MINT - SEALED - ONLY ONE AVAILABLE
Theodore Dreiser’s novel An American Tragedy was published in 1925 and became hugely popular despite its two-volume length. In 1931, Paramount Pictures brought An American Tragedy to the screen, directed by Josef von Sternberg. That film version was not a hit with either critics or audiences – or Theodore Dreiser. It took another twenty years for Paramount to revisit An American Tragedy, but this time everything came together in perfect harmony to create what is certainly one of the greatest movies ever made.
Thanks to a perfect cast, perfect direction and an excellent screenplay, the story of a poor working class young man who comes to work for his wealthy uncle and gets embroiled in relationships with two very different women – one a fellow worker, and one a stunningly beautiful socialite – resonated with audiences and critics. The perfect direction was by George Stevens, the excellent screenplay was by Michael Wilson and Harry Brown, and the perfect cast included iconic performances by Montgomery Clift, Elizabeth Taylor and Shelley Winters, along with a great cast of supporting players that included Anne Revere, Fred Clark, Raymond Burr, Keefe Brasselle, Herbert Heyes, Shepperd Strudwick and Ted de Corsia. At Academy Awards time the film received a whopping nine nominations and took home the prize for six of them (Best Director; Best Writing, Screenplay; Best Cinematography, Black-and-White; Best Costume Design, Black-and-White; Best Film Editing; and Best Music, Scoring of a Dramatic or Comedy Picture).
It would be difficult to imagine A Place in the Sun without its brilliant Franz Waxman score, distinguished by what is surely one of film music’s most beautiful and exquisite main themes. The heart and soul of Waxman’s score is “Vickers Theme,” and it recurs throughout the score in many guises. It’s a stunning theme and one that captures the essence of the film with sublime perfection. But all of Waxman’s music for the film is sublime – there’s really not much more to say than that because the proof is in the hearing. This is film music as film music is meant to be – not padding, not filler, not sound design – film music designed to underscore the images on screen, the characters, the drama.
The film was shot in 1949 and was originally going to be released the following year. However, Paramount delayed release until 1951 so it wouldn’t have two blockbuster hits competing against each other in the 1950 Academy Awards (the other blockbuster being Billy Wilder’s Sunset Blvd.). The delay in release enabled director George Stevens to keep tinkering with the editing and, in so doing, he decided that a few cues would need to be re-scored. Since Waxman did an astonishing seven films in 1951, it was probably impossible for him to do the re-scoring himself, so Daniele Amfitheatrof and Victor Young were both enlisted to perform the task. Both composers honored and adhered closely to Waxman’s music. It’s probably safe to say that it’s not really possible to think of film music without thinking of the name Franz Waxman. He was simply the crème de la crème, and A Place in the Sun is one of his true masterworks.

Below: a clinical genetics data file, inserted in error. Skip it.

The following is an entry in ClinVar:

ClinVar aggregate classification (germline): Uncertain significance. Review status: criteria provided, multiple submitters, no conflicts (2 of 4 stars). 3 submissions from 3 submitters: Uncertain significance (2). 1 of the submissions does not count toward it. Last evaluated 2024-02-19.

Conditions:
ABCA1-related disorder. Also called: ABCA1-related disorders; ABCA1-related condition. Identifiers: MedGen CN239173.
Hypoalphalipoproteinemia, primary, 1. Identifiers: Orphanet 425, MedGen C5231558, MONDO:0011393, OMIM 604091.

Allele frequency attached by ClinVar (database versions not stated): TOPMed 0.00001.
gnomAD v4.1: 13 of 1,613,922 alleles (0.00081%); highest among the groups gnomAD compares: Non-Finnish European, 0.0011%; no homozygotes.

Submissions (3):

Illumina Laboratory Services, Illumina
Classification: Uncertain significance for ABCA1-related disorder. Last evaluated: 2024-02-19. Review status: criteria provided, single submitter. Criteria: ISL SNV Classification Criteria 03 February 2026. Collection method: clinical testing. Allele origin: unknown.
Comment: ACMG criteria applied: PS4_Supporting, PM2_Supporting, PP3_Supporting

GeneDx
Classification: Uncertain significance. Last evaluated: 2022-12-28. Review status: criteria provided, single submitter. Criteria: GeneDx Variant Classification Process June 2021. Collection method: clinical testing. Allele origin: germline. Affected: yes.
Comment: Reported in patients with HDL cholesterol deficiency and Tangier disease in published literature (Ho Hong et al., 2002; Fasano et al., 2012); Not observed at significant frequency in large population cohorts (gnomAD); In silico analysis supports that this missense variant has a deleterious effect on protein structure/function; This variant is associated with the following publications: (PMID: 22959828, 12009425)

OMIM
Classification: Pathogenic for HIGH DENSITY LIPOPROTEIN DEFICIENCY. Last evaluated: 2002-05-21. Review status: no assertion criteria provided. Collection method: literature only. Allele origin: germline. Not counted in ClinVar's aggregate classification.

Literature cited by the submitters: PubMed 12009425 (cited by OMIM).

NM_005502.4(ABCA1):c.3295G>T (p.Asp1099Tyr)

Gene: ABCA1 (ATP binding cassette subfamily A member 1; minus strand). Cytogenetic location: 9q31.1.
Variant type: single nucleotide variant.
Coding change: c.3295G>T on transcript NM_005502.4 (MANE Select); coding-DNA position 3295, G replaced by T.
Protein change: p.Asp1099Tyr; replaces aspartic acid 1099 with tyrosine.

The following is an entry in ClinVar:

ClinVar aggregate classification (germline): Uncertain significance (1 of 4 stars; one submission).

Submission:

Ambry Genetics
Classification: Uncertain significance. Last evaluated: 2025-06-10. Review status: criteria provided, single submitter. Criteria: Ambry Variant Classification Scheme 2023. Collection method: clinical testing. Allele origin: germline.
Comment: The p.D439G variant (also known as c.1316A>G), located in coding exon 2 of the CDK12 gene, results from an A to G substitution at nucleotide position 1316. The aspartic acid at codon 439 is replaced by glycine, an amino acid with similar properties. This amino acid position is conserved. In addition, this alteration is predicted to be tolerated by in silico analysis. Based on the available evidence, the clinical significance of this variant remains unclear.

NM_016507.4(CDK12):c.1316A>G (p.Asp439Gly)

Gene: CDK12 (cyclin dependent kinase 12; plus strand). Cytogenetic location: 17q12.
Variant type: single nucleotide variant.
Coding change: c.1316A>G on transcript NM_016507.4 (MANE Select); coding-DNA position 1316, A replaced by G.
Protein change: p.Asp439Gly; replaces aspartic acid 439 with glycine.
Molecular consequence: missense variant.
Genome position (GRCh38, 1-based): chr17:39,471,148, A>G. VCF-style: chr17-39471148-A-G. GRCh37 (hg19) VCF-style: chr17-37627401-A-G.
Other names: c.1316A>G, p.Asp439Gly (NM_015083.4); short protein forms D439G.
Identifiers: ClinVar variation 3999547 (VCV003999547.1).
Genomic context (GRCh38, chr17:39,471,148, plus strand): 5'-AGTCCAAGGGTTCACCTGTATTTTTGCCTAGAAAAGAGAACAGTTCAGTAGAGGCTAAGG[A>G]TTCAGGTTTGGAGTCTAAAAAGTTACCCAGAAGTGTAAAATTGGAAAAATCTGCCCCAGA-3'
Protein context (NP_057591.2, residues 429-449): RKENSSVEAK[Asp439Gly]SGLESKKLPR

This world premiere release of the surviving A Place in the Sun music masters stored in the Paramount vaults – augmented by a couple of cues from the music and effects tracks – adds up to over fifty-one minutes of glorious music. Our wizard audio restoration man, Chris Malone, did amazing work on the cues taken from the masters, and – for the others – was somehow magically able to keep the music and eliminate the effects while never compromising the audio quality. Several cues are in the original form in which they were written by Waxman, and some are the re-scored versions. - KRITZERLAND
1. Prelude and First Scene
2. The First Mile
3. Love’s Meeting
4. Dance and Angela (original version)
5. Evil Plans
6. Loon Lake – Part 2
7. To the Lake
8. Buildup to Murder
9. The Drowning – Part 1
10. The Drowning – Part 2
11. Farewell and Frenzy (original version)
12. Angela Collapses
13. Witness Montage
14. The Last Mile (Finale) (original version)
15. Prelude and First Scene (film version)
16. Rhumba (original version)
17. Dance and Angela (film version)
18. Out of Nowhere – Rhumba (Edward Heyman/John W. Green)
20. Alice’s Radio
22. Farewell and Frenzy (film version)
23.Finale (film version)
Composed and Conducted by Franz Waxman
Additional Musical Material by Daniele Amfitheatrof and Victor Young